Nobody knows what the substance of God is. He exists outside our universe of time, space, and matter. Or rather, our universe exists somewhere in God. He gave the energy and wisdom that brought the universe into existence 13 billion years ago.
Angels are spirits, but they are still part of our universe. In that sense, their substance is still defined in terms of the “substances” of this universe. Perhaps their substances are energy waves or magnetic fields. Who knows? We will know one day. But my point is that the substance of God is completely different from even the spirit substance of the angels.
The Bible says nothing about the substance of God, except perhaps Hebrews 1:3, which says that the Son is "the exact representation of" God's substance. But it seems as if Arius and his supporters, in the time before Nicaea (325), argued that the Son is of a different substance than the Father for the creed condemns all people that say that “the Son of God is of a different hypostasis or substance” (than the Father). In other words, Arius and his crowd argued for a substantive difference between the Father and the Son (pun intended).
The creed responded that they are homooúsios, meaning “same substance” (from the Greek words homos, same, and ousia, essence). (Merriam-Webster)
After the Nicene Creed was formulated in 325, the church reacted strongly against the word homooúsios and developed many creeds to replace the Nicene Creed and, in particular, the word homooúsios. These views include the following:
DISSIMILAR SUBSTANCE - Heteroousianism held that God the Father and the Son were different in
substance and/or attributes. These were called the extreme Arians.
They described the Son as "unlike" (anomoios) the Father.
(Encyclopedia Britannica, 1979, Arianism, Vol. I, p.509) For example, Emperor Constantius (Constantine's son) requested a council at Constantinople in 359 where the Heteroousians (dissimilar substance) defeated the Homoiousians (similar substance) in an initial debate. (See council of Arinimum.)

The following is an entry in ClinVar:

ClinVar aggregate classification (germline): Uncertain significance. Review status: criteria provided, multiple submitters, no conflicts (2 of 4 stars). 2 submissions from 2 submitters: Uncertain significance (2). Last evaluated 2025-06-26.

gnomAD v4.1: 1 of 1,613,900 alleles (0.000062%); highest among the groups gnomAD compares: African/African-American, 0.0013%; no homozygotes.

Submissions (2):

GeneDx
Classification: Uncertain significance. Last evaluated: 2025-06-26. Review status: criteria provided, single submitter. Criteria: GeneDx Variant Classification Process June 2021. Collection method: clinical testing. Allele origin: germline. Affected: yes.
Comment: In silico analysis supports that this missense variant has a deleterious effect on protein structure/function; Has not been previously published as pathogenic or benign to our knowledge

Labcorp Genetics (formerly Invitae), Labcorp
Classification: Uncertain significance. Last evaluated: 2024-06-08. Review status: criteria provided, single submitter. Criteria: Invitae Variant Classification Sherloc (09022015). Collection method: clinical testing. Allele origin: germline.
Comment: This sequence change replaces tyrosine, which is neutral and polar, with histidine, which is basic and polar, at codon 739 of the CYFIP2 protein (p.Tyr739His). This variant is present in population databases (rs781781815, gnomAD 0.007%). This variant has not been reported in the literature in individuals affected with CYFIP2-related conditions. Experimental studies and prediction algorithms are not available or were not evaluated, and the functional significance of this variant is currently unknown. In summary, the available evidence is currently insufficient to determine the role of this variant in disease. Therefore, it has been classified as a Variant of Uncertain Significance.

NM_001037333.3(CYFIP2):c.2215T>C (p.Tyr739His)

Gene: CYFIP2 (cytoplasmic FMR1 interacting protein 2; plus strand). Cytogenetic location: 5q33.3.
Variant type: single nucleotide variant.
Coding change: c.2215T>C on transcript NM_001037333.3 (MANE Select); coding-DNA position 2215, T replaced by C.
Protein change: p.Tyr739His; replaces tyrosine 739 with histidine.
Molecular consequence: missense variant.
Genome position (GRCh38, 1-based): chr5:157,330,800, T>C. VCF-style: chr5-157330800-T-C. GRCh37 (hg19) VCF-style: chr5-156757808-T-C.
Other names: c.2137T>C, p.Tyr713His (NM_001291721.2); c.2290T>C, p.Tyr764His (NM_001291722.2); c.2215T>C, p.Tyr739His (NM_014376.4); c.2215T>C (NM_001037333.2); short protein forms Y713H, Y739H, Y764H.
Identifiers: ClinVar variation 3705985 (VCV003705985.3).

SIMILAR SUBSTANCE - Homoiousianism (from hómoios, "similar", as opposed to homós, "same,
common") maintained that the Son was "like in substance." They
were called Semi-Arians.
NO SUBSTANCE - Homoeanism declared that the Son was similar to God
without reference to substance or essence. They held that the Father
was like the Son in some sense but that even to speak of ousia was
impertinent speculation. Hanson, RPC, The Search for the Christian Doctrine of God: The Arian Controversy 318-381 AD, lists twelve creeds
that reflect the Homoian faith.
ONE SUBSTANCE - However, later in the fourth century, spearheaded by the Cappadocian fathers, the concept developed that the Son is not
only of the “same substance” as the Father but also “one substance”
with the Father. This later became the standard Trinitarian
formulation. While all the other views held that the substances of the
Father and Son are distinct, even though they may be the "same
substance" (same type of substance), just as your and my substance is the same but distinct,
the “one substance” view proposes that they ‘share” one single
Note that the Nicene Creed of 325 is not Trinitarian in the sense of three Persons but one single substance. That concept was developed later. The emphasis of the Nicene Creed was merely the equality of the Father and the Son.
In Reformed circles, where I grew up, the “one substance” view is often expressed by saying that God is three Persons but one Being.
You ask: How are the Son and the Father different? You added: We cannot say that Jesus is God in the sense of identity. The different views above will give different answers. But the orthodox answer, as expressed by the Athanasian Creed, is that they differ only with respect to relations, namely:
- That the Father begets the Son and
- That the Holy Spirit proceeds from the Father and the Son (in Western orthodox theology).
But if they share one single substance and one single mind, as per the orthodox understanding of the Trinity, what is the practical difference between the three Persons? This is addressed in the question about Modalism.